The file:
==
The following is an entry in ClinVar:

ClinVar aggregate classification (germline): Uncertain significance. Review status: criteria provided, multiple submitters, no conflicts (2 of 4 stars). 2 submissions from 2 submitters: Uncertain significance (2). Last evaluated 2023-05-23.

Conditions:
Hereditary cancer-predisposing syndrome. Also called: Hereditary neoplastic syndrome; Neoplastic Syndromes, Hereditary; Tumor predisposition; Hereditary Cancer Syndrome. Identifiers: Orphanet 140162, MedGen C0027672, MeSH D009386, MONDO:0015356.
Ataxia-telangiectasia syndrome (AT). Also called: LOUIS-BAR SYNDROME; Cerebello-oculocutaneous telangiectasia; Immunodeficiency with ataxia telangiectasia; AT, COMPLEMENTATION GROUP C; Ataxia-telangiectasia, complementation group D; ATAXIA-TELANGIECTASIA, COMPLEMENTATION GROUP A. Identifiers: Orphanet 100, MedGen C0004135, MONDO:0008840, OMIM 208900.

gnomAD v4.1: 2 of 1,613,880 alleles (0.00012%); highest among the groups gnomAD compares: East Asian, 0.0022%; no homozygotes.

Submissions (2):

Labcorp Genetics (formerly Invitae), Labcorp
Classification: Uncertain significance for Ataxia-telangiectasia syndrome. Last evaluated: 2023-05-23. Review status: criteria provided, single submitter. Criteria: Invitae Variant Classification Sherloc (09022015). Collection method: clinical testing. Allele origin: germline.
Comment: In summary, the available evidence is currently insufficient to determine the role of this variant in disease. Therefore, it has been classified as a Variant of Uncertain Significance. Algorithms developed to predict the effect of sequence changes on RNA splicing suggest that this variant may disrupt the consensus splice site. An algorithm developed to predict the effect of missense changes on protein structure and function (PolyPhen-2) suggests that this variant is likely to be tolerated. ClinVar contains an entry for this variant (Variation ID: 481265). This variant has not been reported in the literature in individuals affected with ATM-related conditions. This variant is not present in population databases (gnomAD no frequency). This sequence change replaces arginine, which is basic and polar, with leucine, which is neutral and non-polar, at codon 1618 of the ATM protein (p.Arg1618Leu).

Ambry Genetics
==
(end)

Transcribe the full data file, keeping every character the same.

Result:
The following is an entry in ClinVar:

ClinVar aggregate classification (germline): Uncertain significance. Review status: criteria provided, multiple submitters, no conflicts (2 of 4 stars). 2 submissions from 2 submitters: Uncertain significance (2). Last evaluated 2023-05-23.

Conditions:
Hereditary cancer-predisposing syndrome. Also called: Hereditary neoplastic syndrome; Neoplastic Syndromes, Hereditary; Tumor predisposition; Hereditary Cancer Syndrome. Identifiers: Orphanet 140162, MedGen C0027672, MeSH D009386, MONDO:0015356.
Ataxia-telangiectasia syndrome (AT). Also called: LOUIS-BAR SYNDROME; Cerebello-oculocutaneous telangiectasia; Immunodeficiency with ataxia telangiectasia; AT, COMPLEMENTATION GROUP C; Ataxia-telangiectasia, complementation group D; ATAXIA-TELANGIECTASIA, COMPLEMENTATION GROUP A. Identifiers: Orphanet 100, MedGen C0004135, MONDO:0008840, OMIM 208900.

gnomAD v4.1: 2 of 1,613,880 alleles (0.00012%); highest among the groups gnomAD compares: East Asian, 0.0022%; no homozygotes.

Submissions (2):

Labcorp Genetics (formerly Invitae), Labcorp
Classification: Uncertain significance for Ataxia-telangiectasia syndrome. Last evaluated: 2023-05-23. Review status: criteria provided, single submitter. Criteria: Invitae Variant Classification Sherloc (09022015). Collection method: clinical testing. Allele origin: germline.
Comment: In summary, the available evidence is currently insufficient to determine the role of this variant in disease. Therefore, it has been classified as a Variant of Uncertain Significance. Algorithms developed to predict the effect of sequence changes on RNA splicing suggest that this variant may disrupt the consensus splice site. An algorithm developed to predict the effect of missense changes on protein structure and function (PolyPhen-2) suggests that this variant is likely to be tolerated. ClinVar contains an entry for this variant (Variation ID: 481265). This variant has not been reported in the literature in individuals affected with ATM-related conditions. This variant is not present in population databases (gnomAD no frequency). This sequence change replaces arginine, which is basic and polar, with leucine, which is neutral and non-polar, at codon 1618 of the ATM protein (p.Arg1618Leu).

Ambry Genetics